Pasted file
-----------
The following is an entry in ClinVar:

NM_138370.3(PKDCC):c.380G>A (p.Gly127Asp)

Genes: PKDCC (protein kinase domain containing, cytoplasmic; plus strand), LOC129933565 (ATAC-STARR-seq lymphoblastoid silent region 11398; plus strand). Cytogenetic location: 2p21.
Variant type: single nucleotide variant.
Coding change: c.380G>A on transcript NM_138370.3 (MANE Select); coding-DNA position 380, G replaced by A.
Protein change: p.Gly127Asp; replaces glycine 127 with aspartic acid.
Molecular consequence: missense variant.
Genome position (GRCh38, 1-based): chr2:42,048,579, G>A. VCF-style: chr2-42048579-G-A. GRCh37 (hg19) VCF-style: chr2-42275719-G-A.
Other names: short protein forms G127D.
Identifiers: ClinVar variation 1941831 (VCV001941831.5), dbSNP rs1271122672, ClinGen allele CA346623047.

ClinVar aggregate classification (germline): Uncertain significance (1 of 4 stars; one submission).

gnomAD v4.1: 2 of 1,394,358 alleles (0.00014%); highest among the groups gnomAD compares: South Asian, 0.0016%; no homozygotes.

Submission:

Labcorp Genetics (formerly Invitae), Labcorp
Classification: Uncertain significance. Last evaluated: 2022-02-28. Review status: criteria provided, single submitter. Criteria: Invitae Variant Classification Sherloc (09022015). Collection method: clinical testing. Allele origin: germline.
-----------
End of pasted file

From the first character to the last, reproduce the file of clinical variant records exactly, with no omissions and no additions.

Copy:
The following is an entry in ClinVar:

NM_138370.3(PKDCC):c.380G>A (p.Gly127Asp)

Genes: PKDCC (protein kinase domain containing, cytoplasmic; plus strand), LOC129933565 (ATAC-STARR-seq lymphoblastoid silent region 11398; plus strand). Cytogenetic location: 2p21.
Variant type: single nucleotide variant.
Coding change: c.380G>A on transcript NM_138370.3 (MANE Select); coding-DNA position 380, G replaced by A.
Protein change: p.Gly127Asp; replaces glycine 127 with aspartic acid.
Molecular consequence: missense variant.
Genome position (GRCh38, 1-based): chr2:42,048,579, G>A. VCF-style: chr2-42048579-G-A. GRCh37 (hg19) VCF-style: chr2-42275719-G-A.
Other names: short protein forms G127D.
Identifiers: ClinVar variation 1941831 (VCV001941831.5), dbSNP rs1271122672, ClinGen allele CA346623047.

ClinVar aggregate classification (germline): Uncertain significance (1 of 4 stars; one submission).

gnomAD v4.1: 2 of 1,394,358 alleles (0.00014%); highest among the groups gnomAD compares: South Asian, 0.0016%; no homozygotes.

Submission:

Labcorp Genetics (formerly Invitae), Labcorp
Classification: Uncertain significance. Last evaluated: 2022-02-28. Review status: criteria provided, single submitter. Criteria: Invitae Variant Classification Sherloc (09022015). Collection method: clinical testing. Allele origin: germline.